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An Introduction to Cyclothymia

What's cyclothymia? It's a mild form of the docs used to call "manic-depression," but which they re-name periodically. Cyclothymics can actually function decently well, and as such often don't know they've got it. If you cycle through highs and lows, are particularly artistic, or that describes someone you love, then read this post in full and please comment with your own experience. I'm still learning, myself.


Knowing the term "Cyclothymia" would have been very helpful to me a few years ago. This essay is plain English and, if I've done a good job, might help people who associate with a cyclothymic relate better to them, and might help a cyclothymic manage themselves better and produce better.

I'm against the "medical-ization" of life. We need medical terms, but we need to be able to explain things in plain English without labeling. Labeling, by definition, drastically simplifies.

Cyclothymia is simple at its roots, simple enough for a plain discussion without medicalization. Here's how it works for me -

Review: The Civil War: A Narrative (Three Volumes - 2974 pages)

On Jimmie Aaron Kepler

This magnificently written trilogy of books on the American Civil War is not only a piece of first-rate history, but also an excellent work of literature. The late Shelby Foote brings an accomplished novelist's descriptive power to this grand epic. This immense three-volume set should be on the bookshelf of any Civil War buff. It is the definitive example of narrative history and creative non-fiction.

I started reading this 2,934-page trilogy on June 6, 2007 and have completed it in September 2008. This is not a reading assignment to tackle in a single season. I read 27 other books while reading through this great work. I will review each book of the trilogy separately. I have since read the series again. I also purchased the audio book from Audible.com. It takes over 150 hours to listen to the three book set.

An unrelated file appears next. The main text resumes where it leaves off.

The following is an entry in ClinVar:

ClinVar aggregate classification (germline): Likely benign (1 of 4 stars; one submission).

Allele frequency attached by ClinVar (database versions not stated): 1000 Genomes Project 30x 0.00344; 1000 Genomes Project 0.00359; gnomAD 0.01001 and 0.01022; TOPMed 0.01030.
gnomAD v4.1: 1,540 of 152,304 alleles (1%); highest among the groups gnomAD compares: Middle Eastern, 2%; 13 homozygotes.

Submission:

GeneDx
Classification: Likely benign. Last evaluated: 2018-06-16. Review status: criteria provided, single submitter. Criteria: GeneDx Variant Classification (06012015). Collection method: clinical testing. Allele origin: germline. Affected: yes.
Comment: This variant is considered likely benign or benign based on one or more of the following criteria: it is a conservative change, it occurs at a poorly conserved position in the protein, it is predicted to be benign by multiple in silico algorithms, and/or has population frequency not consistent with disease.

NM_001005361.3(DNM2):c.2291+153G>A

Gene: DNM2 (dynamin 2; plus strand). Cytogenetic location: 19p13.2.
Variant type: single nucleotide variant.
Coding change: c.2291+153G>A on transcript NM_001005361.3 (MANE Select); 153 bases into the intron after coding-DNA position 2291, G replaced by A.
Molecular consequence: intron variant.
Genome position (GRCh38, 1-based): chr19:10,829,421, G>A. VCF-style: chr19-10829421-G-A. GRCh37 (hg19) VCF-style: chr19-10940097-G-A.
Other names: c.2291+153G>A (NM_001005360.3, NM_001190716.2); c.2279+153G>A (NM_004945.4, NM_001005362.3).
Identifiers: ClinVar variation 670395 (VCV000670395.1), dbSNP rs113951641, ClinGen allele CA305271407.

The Civil War: A Narrative--Fort Sumter to Perryville, Volume One. The book covers the beginning of the war through December 1862. The late Shelby Foote writes with a down home, comfortable style that is like he is sitting beside you telling a story. Make no mistake, he is a southern and tells the story from a southern point of view. The book is a work of creative non-fiction. It is a first class narrative. It is the example of how to write history.

Many students of the Civil War are limited in their knowledge of the war to the major battles of Fort Sumter, Bull Run, Fort Henry and Fort Donelson, Shiloh, Corinth, Iuka, Antietam (Sharpsburg), etc. (battles in 1861 -1862) or the generals. Foote covers all the battles. And he covers what takes place in between the battles though with minor battles that tend to be brushed over with the simple reference to their being fought buy others.

I admit some parts of the book were a struggle for me to get through. The time between the campaigns and battles, the endless maneuvers and debates were challenging. Once he moved on to the next battle or fight, the action and pace of the book picked up. Foote shared enough strategy and tactics as well as some of the intellectual processes the key players used to help us understand what leadership on both sides will do under such situations. At times it was like reading the strategy behind a chess game. The back stories of the political considerations were actually enjoyable at times and problematic to boring at others.

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